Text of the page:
77. Peterson BJ, Melillo JM (1985) The potential storage of carbon caused by eutrophication of the biosphere. Tellus 37B: 117–127CrossRefGoogle Scholar
  78. Prinn RG, Weiss RF, Fraser PJ et al (2000) A history of chemically and radiatively important gases in air deduced from ALE/GAGE/AGAGE. J Geophys Res Atmos 105:17751–17792CrossRefGoogle Scholar
  79. Quay PD, Tilbrook B, Wong SC (1992) Oceanic uptake of fossil fuel CO2: Carbon-13 evidence. Science 256:74–79CrossRefGoogle Scholar
  80. Reineke W und Schlömann M (2007) Umweltmikrobiologie. Spektrum Akademischer Verlag, MünchenGoogle Scholar
  81. Rex M, Salawitch RJ, Deckelmann H et al (2006) Arctic winter 2005: Implications for stratospheric ozone loss and climate change. Geophys Res Lett 33.  https://doi.org/10.1029/2006GL026731
  82. Rigby M, Prinn RG, Fraser PJ et al (2008) Renewed growth of atmospheric methane. Geophys Res Lett 35.  https://doi.org/10.1029/2008GL036037
  83. Riley JP, Chester R (1971) Introduction to marine chemistry. Academic Press, LondonGoogle Scholar
  84. Rodriguez JM, Ko MKW, Sze ND, Heisey CW (1994) Ozone response to enhanced heterogeneous processing after the eruption of Mt. Pinatubo. Geophys Res Lett 21:209–212Google Scholar
  85. Schlesinger WH (1997) Biogeochemistry: An Analysis of Global Change. Academic Press, LondonGoogle Scholar
  86. Schoeberl MR, Bhartia PK, Hilsenrath E (1993) Tropical ozone loss following the eruption of Mt. Pinatubo. Geophys Res Lett 20:29–32CrossRefGoogle Scholar
  87. Seinfeld JH, Pandis SN (2006) Atmospheric Chemistry and Physics: From Air Pollution to Climae Change. 2. Aufl. John Wiley & Sons, New JerseyGoogle Scholar
  88. Siegenthaler U (1983) Uptake of excess CO2 by an outcrop-diffusion model of the ocean. J Geophys Res 88:3599–3608CrossRefGoogle Scholar
  89. Siegenthaler U, Oeschger H (1978) Predicting future atmospheric carbon dioxide levels. Science 199:388–395CrossRefGoogle Scholar
  90. Solomon S, Garcia RR, Rowland FS, Wuebbles DJ (1986) On the depletion of antarctic ozone. Nature (London) 321:755–758CrossRefGoogle Scholar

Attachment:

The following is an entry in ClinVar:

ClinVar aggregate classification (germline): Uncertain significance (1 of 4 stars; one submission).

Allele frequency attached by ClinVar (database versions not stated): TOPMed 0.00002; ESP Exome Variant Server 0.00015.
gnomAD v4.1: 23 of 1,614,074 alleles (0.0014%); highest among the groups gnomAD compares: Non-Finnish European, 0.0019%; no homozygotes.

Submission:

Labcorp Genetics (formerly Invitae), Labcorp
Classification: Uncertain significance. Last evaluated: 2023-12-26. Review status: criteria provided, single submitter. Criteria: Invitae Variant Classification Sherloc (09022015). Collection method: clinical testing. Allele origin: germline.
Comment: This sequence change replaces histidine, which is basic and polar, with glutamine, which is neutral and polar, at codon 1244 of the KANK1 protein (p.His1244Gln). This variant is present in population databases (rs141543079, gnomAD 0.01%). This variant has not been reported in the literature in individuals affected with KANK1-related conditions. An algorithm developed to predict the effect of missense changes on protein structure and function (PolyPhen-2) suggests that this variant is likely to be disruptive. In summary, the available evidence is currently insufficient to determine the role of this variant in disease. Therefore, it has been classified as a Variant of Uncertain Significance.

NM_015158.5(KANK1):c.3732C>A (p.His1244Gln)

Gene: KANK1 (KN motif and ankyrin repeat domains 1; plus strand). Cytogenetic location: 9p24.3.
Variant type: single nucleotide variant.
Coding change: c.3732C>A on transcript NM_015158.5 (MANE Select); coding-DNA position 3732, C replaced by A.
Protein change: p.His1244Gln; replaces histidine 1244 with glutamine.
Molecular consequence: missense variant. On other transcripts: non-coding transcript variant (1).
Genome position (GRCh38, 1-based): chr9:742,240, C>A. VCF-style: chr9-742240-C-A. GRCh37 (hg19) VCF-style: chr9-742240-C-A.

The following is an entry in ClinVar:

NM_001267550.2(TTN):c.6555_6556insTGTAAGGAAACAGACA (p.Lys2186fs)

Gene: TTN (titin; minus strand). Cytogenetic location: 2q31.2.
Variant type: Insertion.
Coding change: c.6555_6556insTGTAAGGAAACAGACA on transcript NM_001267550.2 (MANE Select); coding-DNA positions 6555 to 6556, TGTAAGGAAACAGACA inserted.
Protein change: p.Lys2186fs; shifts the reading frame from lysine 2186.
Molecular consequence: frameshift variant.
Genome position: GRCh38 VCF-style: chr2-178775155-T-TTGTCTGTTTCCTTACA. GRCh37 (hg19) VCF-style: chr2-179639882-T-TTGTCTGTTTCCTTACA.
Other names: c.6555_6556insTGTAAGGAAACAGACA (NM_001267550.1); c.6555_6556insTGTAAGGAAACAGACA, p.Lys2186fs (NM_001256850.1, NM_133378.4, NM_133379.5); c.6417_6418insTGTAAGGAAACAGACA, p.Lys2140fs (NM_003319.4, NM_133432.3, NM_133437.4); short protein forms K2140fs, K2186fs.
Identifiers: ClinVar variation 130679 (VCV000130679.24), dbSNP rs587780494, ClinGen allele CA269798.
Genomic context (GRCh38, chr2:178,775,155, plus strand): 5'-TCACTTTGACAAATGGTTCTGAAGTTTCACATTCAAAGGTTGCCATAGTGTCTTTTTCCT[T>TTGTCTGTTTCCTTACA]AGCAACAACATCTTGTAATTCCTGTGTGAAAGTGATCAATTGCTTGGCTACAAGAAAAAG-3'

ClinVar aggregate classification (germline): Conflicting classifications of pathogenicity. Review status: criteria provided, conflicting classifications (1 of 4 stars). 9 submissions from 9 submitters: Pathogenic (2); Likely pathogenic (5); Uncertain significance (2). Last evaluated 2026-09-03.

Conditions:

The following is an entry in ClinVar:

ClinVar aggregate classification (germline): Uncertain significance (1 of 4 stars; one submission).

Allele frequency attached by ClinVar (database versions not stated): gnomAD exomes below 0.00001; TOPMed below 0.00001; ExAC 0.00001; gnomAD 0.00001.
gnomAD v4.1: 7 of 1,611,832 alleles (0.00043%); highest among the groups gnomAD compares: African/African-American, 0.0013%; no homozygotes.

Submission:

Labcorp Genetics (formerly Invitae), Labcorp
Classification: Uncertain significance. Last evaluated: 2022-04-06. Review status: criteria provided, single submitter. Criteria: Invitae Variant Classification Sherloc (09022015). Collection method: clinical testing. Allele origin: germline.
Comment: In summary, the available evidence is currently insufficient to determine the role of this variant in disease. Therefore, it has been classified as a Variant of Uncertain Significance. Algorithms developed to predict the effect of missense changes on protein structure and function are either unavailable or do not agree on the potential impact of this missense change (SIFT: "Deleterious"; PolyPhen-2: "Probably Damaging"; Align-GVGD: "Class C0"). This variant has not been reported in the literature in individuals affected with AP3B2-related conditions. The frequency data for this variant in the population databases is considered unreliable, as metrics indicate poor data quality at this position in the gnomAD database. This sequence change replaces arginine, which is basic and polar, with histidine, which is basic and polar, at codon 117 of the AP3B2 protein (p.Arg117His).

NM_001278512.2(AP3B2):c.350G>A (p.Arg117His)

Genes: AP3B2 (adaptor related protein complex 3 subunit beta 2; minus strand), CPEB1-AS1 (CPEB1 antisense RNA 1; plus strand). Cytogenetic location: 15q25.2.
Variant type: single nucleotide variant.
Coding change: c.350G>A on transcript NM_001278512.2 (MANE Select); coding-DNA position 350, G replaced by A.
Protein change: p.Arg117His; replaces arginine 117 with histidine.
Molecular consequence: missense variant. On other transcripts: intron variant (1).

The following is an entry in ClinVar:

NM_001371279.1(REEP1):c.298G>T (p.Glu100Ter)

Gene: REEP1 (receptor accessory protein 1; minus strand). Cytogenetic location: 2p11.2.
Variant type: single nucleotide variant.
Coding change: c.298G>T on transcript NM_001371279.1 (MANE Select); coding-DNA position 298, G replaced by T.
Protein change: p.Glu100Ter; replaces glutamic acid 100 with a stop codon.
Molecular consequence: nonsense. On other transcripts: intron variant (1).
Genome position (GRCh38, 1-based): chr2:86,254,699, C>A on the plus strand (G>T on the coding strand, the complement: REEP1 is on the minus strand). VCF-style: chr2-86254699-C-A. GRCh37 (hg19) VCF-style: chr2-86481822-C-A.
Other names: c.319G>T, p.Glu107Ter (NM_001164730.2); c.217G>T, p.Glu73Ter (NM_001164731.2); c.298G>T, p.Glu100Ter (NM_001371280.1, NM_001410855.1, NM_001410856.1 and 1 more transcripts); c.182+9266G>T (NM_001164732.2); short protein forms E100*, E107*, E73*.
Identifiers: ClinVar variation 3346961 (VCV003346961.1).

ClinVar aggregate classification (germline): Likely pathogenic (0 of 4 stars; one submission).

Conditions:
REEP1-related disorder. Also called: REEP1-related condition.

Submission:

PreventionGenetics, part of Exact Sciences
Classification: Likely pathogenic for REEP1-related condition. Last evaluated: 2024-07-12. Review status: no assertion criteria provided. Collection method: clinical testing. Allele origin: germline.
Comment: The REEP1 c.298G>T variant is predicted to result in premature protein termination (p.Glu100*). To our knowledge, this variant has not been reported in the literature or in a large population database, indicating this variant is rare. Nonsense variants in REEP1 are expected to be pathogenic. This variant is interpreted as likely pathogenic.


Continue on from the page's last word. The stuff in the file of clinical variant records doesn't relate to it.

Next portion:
91. Stolarski RS, Bloomfield P, McPeters RD (1991) Total ozone trends deduced from Nimbus 7 TOMS data. Geophys Res Lett 18:1015–1018CrossRefGoogle Scholar
  92. Takahashi T (1979) Carbon dioxide chemistry in ocean water. In: Elliott WP, Machta L (Hrsg) Carbon dioxide effects research and assessment program. U. S. Dept. of Energy, Washington, S 63–71Google Scholar
  93. United Nations Environment Programme (UNEP) (2014) Sand, rarer than one thinks. Thematic focus: Ecosystem management, Environmental governance, Resource efficiency. http://www.unep.org/pdf/UNEP_GEAS_March_2014.pdf. Zugegriffen: 20. Febr. 2017
  94. Volz A, Kley D (1988) Ozone measurements made in the 19th century: An evaluation of the Montsouris series. Nature (London) 332:240–242CrossRefGoogle Scholar
  95. Wagener K (1979) The carbonate system of the ocean. In: Bolin B et al (Hrsg) The global carbon cycle. Wiley and Sons, New York, S 251–258Google Scholar
  96. Wagner T, Beirle S, Deutschmann T, Grzegorski M, Platt U (2008) Dependence of cloud properties derived from spectrally resolved visible satellite observations on surface temperature. Atmos Chem Phys, 8: 2299–2312CrossRefGoogle Scholar
  97. Wang Z, Sassen K (2000) Ozone destruction in continental stratus clouds: An aircraft case study. J Appl Meteorol 39:875–886CrossRefGoogle Scholar
  98. Warneck P (1988) Chemistry of the natural atmosphere. Academic Press, San DiegoGoogle Scholar
  99. Wennberg PO, Cohen RC, Stimpfle RM, Koplow JP, Anderson JG, Sawalitsch RJ, Fahey DW, Woodbridge EL, Keim ER, Gao RS, Webster CR, May RD, Toohey DW, Avallone LM, Proffitt MH, Loewenstein M, Podolske JR, Chan KR, Wofsy SC (1994) Removal of stratospheric O3 by radicals: In situ measurements of OH, HO2, NO, NO2, ClO and BrO. Science 266:398–404Google Scholar
  100. Wofsy SC, McElroy MB, Yung YL (1975) The chemistry of atmospheric bromine. Geophys Res Lett 2:215–218CrossRefGoogle Scholar
  101. Yung YL, Pinto JP, Watson RT, Sander SP (1980) Atmospheric bromine and ozone perturbations in the lower stratosphere. J Atmos Sci 37:339–353CrossRefGoogle Scholar

Copyright information

© Springer-Verlag GmbH Deutschland 2017

Authors and Affiliations

  • Walter Roedel
    • 1
  • Thomas Wagner
    • 2
  1. 1.Universität Heidelberg, Inst. UmweltphysikHeidelbergDeutschland
  2. 2.Max-Planck-Institut für ChemieMainzDeutschland

Personalised recommendations